“Come in. I’m out on the back patio.”
He led Dalton through the house and outside in the back. It was a hot Texas day, and he wasn’t making use of the air-conditioning inside, so it didn’t surprise Dalton the man led him to a chair in full sunlight. It was probably his subtle way of making his guest sweat. He watched as his host walked to the outside bar. Pulling up a big decanter and looking at Dalton, he offered, “Two fingers enough?”
“Yes, thanks, I’m driving.”
Dalton accepted the drink and squinted in the bright sunlight to see his host’s expression. Again, there was nothing revealing.
“I’m betting Sam doesn’t know you’re here, right?”
“Right. This was my idea, and I needed to get a couple of things straight in my mind. We’re getting married, and that is usually when a woman wants her father around.”
“Hah! Not Sam, I’d wager. I’m betting if she knew you were here she’d either tar and feather you or you just may not be getting married after all, smart guy. She has her own set of rules, and you don’t get far trying to make her follow yours.”
At the use of the term “smart guy,” Dalton actually relaxed. He knew her father was all she had portrayed him to be, and he wouldn’t have to waste time figuring out if there was a misunderstanding between them. Dalton still wanted to know if there was any hope in the future for something redeemable.
Mr. Huston, I’m not here to ask for Sam’s hand or anything like that. I just want to understand my wife and be there for her. To me that means knowing all I can know about her, and I had rather hoped to find you to be a reasonable man, maybe one who had learned from his mistakes and might want to set things straight with his only living child.”
“You puffed up son of a bitch, don’t you try to pass judgment on me. You’re no kind of real man if you’ll take a squalling female’s word for it all and go by that. She and her sister were two of a kind. Ingrates. Just like their mother. I tried to get them to make something out of themselves so they wouldn’t go through life being sniveling cowards and afraid of their own shadows. I made them stand up for themselves, and I was doing fine, too, until their damn female hormones kicked in. Dan went off in a huff and never came back. Got herself killed ‘cause she couldn’t stand up to some bastard. Good enough for her. If she’d stayed here and learned about life she wouldn’t have gotten into all of that stuff.”
It was hard for Dalton to believe his ears. A father was sitting there berating his daughter, who was murdered. He would have expected a strong, military hero to want to tear Hale Ford limb from limb, but he blamed the victim. Classic signs of an abuser. He was even identifying with the abuser. Dalton stood to leave.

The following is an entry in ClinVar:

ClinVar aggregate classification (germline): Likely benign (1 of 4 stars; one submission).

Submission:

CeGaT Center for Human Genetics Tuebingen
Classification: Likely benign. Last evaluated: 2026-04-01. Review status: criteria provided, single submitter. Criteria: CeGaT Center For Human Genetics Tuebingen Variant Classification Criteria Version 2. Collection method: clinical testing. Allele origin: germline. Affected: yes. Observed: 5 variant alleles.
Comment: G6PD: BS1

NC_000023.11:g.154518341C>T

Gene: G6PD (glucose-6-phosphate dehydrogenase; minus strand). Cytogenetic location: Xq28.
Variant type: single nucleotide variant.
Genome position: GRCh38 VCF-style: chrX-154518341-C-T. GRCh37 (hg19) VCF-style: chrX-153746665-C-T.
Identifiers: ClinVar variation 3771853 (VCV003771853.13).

“Leaving already? Can’t handle the truth? Gonna go back to Sam and tell her what a bastard her old man is and what a great man you are in your prissy clothes and your fancy car? You’re just what I would have predicted she would end up with. Some sorry ass ‘she-he’ guy who needs a woman on his arm that’s more man than he is. Well, you can thank me for that part, ‘cause I made Sam what she is today. She’s no wimp, and she doesn’t crawl under the bed and hide from anyone anymore. You better mind your ways, smart guy, or she’ll have you for breakfast right after you finish doing her dishes in your frilly white apron.”
Dalton was fighting down all kinds of reactions at the same time. His clearest instinct told him to kick this old man from one end of his property to the other for all the times he beat Sam and Dani. Another part of him knew that this was Sam’s father, for better or worse. He struggled to get on top of his emotions and accomplish what he came for. He sat back down and stared into the face of the violent, unrepentant son of a bitch and smiled.
“You know, I’m relieved you’re all I thought you would be. If I ever wondered what kind of woman I was marrying, or how strong she was, now I am assured I am marrying perfection. Not only is Sam Huston the most beautiful, loving woman I have ever met, but she is all woman. She has broken me without having to lay a hand on me. She turned me from being a jet setter, bent on living a selfish life, pitying myself for my losses, to being a man in touch with who he is, hell bent on pleasing my wife. In other words, she beat you. She won. She survived your destructive, despicable treatment and found herself. She came out better than you could ever have imagined. And when her sister Dani died, she fought on for justice, and she did it on her own. Unlike you, her father, the one she couldn’t even turn to for help in bringing her sister’s murderer to justice, Sam turned to helping others and helping them get through life and not be a victim.”
“Get out of my house. No one asked you to come here. I’ll sic the dogs on you.”
“When we walk down the aisle, we won’t be thinking about you or about the past. You really will be dead to Sam. I’ll see to that. In the future, she will have children to love and adore, and she will forget the hatred in her own childhood because that’s what Sam is about. Moving on and doing good. So when you wonder about your grandchildren and if you have any grandsons, you’ll be stuck in your selfish world with your limited power, bossing around two dogs named Commander and Danger. I imagine they are supposed to project your manhood. Is that what all this was about? Your manhood? You thought without sons you weren’t a man? Well, you aren’t.”
Dalton stood and looked into a face of pure hatred and thought he’d only seen that look once before, on the face of a Nazi war criminal who stood unrepentant to the end of his life. Even though he had only seen the criminal on a TV screen, the hatred permeated the viewer until you could smell the emotion of evil.
“I’ll see myself out, Mr. Huston. Thanks for the drink, and I appreciate your time. It makes marrying Sam just that much sweeter. Oh, and as far as wearing a frilly white apron goes, if she asked me, I’d proudly do it. I’d still be ten times the man you’ll ever be.”
And so my friends, you see why I encourage you and others who read and hear about the “Abuse Anvil” to get one and proudly wear it. As for me I shall wear mine around my neck with pride, and if asked about it I shall share about being a survivor and be ready to share how to do that if the person inquiring is a victim.